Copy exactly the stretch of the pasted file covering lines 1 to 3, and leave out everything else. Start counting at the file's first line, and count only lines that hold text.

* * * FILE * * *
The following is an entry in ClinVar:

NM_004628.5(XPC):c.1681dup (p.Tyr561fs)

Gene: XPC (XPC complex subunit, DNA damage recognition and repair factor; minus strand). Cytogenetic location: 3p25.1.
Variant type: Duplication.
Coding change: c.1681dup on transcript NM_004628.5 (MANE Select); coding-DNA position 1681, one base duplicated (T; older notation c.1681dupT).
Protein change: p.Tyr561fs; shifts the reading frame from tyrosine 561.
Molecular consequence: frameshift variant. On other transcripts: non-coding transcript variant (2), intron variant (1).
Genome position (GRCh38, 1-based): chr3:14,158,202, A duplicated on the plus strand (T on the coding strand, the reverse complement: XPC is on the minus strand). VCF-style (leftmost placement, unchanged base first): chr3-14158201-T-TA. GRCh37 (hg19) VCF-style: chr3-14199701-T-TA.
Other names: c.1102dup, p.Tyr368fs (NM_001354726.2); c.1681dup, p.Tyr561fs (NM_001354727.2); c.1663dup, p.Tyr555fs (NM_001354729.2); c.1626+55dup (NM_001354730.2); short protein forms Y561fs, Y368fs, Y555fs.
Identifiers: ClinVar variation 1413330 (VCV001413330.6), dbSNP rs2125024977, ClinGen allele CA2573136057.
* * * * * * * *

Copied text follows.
The following is an entry in ClinVar:

NM_004628.5(XPC):c.1681dup (p.Tyr561fs)

Gene: XPC (XPC complex subunit, DNA damage recognition and repair factor; minus strand). Cytogenetic location: 3p25.1.